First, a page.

Hitachi Astemo Developing Steer-by-Wire Technologies for EVs

Hitachi Astemo Developing Steer-by-Wire Technologies for EVs

The company is also creating a 360-degree-camera that provides LiDAR-like results for autonomous vehicles.

Hitachi Astemo is developing 360-degree-camera, semi-active suspension and steer-by-wire technologies to improve electric- and autonomous-vehicle performance. The company’s 360-degree stereo vision camera system provides LiDAR-like results to support autonomous driving functions at one-tenth the cost, according to Harsha Badarinarayan, Hitachi Astemo’s vice president of advanced engineering.

“While LiDAR has gained prominence in recent years, camera technology has steadily and quietly evolved to offset LiDAR’s advantages, including nighttime operation and the ability to sense the surrounding environment with greater fidelity,” Badarinarayan noted. “It’s why carmakers like Tesla are committed to camera technology.”

The company’s vision system processes data from seven to 10 cameras to create a 3D view of a vehicle’s surrounding area. Camera placement can vary according to a vehicle’s design using existing mounting points such as mirror, windshield and grille locations. In addition to autonomous driving applications, the company said the system could have other uses, including self-parking or recording a vehicle in operation.

Hitachi Astemo’s next-generation G5 semi-active suspension improves primary ride balance while focusing on secondary ride comfort, the company said. The system consists of Astemo’s external-valve semi-active dampers at four corners, five accelerometers and Astemo’s internally developed Vehicle Dynamics Module (VDM) ECU. The latest-generation system increases damping force capacity to ensure vehicles today and, in the future, have a high level of handling stability, the company said.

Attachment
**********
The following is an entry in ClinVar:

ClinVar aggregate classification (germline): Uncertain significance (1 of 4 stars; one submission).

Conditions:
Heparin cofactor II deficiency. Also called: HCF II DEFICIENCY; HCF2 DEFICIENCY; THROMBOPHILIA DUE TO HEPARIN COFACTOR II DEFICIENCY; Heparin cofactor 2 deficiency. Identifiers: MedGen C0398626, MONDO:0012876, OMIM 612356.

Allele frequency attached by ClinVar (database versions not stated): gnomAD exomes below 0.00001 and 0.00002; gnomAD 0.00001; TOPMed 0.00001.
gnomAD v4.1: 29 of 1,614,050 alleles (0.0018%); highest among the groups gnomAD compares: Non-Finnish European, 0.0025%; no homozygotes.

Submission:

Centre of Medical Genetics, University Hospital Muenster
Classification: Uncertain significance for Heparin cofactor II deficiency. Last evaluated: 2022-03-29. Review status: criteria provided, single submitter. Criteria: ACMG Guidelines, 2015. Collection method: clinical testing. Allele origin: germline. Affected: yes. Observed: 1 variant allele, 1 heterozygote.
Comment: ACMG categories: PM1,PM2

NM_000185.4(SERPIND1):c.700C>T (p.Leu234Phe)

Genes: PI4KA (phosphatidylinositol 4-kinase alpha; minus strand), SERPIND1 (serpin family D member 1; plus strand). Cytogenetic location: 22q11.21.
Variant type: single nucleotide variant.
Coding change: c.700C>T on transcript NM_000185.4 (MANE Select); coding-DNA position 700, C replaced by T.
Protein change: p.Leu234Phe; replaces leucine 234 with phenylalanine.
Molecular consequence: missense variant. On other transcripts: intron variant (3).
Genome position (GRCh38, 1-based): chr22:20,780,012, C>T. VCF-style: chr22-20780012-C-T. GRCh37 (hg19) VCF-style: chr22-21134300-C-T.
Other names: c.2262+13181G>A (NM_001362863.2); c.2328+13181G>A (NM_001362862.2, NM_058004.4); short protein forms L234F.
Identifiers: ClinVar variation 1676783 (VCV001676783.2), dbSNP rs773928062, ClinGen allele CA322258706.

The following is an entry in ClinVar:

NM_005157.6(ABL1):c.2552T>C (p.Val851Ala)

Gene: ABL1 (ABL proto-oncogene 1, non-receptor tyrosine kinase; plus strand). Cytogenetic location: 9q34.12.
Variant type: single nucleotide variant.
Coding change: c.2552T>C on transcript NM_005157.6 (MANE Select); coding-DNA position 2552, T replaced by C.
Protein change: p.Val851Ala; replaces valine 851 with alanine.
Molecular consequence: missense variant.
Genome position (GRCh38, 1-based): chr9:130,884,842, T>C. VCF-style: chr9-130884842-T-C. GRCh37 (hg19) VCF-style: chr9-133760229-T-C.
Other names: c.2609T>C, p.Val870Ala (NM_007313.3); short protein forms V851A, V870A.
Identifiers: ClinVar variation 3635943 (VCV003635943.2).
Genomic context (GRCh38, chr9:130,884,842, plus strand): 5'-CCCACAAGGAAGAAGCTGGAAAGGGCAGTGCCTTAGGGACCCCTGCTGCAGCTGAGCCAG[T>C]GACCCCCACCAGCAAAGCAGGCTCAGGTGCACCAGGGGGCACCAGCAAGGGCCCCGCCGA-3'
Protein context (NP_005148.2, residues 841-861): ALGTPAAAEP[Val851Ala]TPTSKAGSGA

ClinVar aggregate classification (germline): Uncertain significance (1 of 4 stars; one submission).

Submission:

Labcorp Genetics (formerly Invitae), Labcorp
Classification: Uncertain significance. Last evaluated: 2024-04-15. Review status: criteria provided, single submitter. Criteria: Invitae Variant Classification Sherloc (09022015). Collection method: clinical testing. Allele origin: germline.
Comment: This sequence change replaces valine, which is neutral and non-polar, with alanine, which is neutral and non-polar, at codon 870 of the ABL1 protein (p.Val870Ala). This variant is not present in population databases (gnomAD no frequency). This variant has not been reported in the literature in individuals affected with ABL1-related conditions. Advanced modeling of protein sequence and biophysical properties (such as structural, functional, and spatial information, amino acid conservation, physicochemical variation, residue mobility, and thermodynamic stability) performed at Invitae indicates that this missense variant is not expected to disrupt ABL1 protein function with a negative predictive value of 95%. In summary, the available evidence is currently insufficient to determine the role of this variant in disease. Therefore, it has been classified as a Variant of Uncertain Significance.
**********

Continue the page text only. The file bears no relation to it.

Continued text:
The company’s G5 system controls production-spec dampers based on sprung and unsprung inputs calculated using five G-sensors. Bi-linear quadratic control logic with piston speed-dependent damping coefficient limitation can coordinate roll and pitch by independently controlling damping force to induce or resist pitch motion in turns. This enables the system to change damping force much more smoothly than traditional algorithmic controls, the company said.

“Astemo’s drivability control can coordinate roll and pitch by independently controlling damping forces to induce or resist pitch motion during turns,” Badarinarayan explained.

Hitachi Astemo’s smart steer-by-wire system replaces the steering wheel with a hand-held device set in a front seat armrest. The device makes turns with a natural turn of the wrist, the company said. The system can adjust wheel slip during adverse weather conditions and compensate when the vehicle goes off-center as well, the company added.

“Steer-by-wire technology allows us to literally reinvent the steering function by eliminating the steering wheel,” Badarinarayan said. “Our system is especially responsive to driver input with little or no lag from input to steering response.”

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